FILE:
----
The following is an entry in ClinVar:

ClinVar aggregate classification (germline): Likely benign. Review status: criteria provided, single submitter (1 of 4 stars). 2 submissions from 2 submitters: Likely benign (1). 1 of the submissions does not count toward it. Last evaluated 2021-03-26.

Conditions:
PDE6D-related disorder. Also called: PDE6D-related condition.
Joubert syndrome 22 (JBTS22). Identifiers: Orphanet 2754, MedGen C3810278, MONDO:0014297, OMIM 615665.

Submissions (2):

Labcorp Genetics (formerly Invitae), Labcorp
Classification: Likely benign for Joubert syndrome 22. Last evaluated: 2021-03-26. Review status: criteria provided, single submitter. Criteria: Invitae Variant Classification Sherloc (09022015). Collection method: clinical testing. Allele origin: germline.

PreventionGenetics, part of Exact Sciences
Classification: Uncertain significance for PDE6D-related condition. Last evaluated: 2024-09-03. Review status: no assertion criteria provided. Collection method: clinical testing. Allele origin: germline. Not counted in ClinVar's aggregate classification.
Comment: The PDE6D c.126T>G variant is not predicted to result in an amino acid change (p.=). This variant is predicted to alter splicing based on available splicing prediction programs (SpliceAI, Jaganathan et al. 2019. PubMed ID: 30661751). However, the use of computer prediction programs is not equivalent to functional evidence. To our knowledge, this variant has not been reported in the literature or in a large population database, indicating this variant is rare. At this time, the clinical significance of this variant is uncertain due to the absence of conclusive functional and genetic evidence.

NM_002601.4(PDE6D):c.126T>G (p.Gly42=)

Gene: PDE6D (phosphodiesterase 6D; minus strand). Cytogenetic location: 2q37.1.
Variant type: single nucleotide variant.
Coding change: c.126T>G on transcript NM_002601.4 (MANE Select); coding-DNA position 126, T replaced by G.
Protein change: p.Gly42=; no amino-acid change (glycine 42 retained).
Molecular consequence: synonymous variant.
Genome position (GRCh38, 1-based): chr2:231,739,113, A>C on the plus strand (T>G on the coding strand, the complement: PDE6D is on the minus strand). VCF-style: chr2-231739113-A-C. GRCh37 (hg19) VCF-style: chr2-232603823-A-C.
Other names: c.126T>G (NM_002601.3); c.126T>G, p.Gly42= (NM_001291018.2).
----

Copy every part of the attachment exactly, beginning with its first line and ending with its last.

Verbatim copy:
The following is an entry in ClinVar:

ClinVar aggregate classification (germline): Likely benign. Review status: criteria provided, single submitter (1 of 4 stars). 2 submissions from 2 submitters: Likely benign (1). 1 of the submissions does not count toward it. Last evaluated 2021-03-26.

Conditions:
PDE6D-related disorder. Also called: PDE6D-related condition.
Joubert syndrome 22 (JBTS22). Identifiers: Orphanet 2754, MedGen C3810278, MONDO:0014297, OMIM 615665.

Submissions (2):

Labcorp Genetics (formerly Invitae), Labcorp
Classification: Likely benign for Joubert syndrome 22. Last evaluated: 2021-03-26. Review status: criteria provided, single submitter. Criteria: Invitae Variant Classification Sherloc (09022015). Collection method: clinical testing. Allele origin: germline.

PreventionGenetics, part of Exact Sciences
Classification: Uncertain significance for PDE6D-related condition. Last evaluated: 2024-09-03. Review status: no assertion criteria provided. Collection method: clinical testing. Allele origin: germline. Not counted in ClinVar's aggregate classification.
Comment: The PDE6D c.126T>G variant is not predicted to result in an amino acid change (p.=). This variant is predicted to alter splicing based on available splicing prediction programs (SpliceAI, Jaganathan et al. 2019. PubMed ID: 30661751). However, the use of computer prediction programs is not equivalent to functional evidence. To our knowledge, this variant has not been reported in the literature or in a large population database, indicating this variant is rare. At this time, the clinical significance of this variant is uncertain due to the absence of conclusive functional and genetic evidence.

NM_002601.4(PDE6D):c.126T>G (p.Gly42=)

Gene: PDE6D (phosphodiesterase 6D; minus strand). Cytogenetic location: 2q37.1.
Variant type: single nucleotide variant.
Coding change: c.126T>G on transcript NM_002601.4 (MANE Select); coding-DNA position 126, T replaced by G.
Protein change: p.Gly42=; no amino-acid change (glycine 42 retained).
Molecular consequence: synonymous variant.
Genome position (GRCh38, 1-based): chr2:231,739,113, A>C on the plus strand (T>G on the coding strand, the complement: PDE6D is on the minus strand). VCF-style: chr2-231739113-A-C. GRCh37 (hg19) VCF-style: chr2-232603823-A-C.
Other names: c.126T>G (NM_002601.3); c.126T>G, p.Gly42= (NM_001291018.2).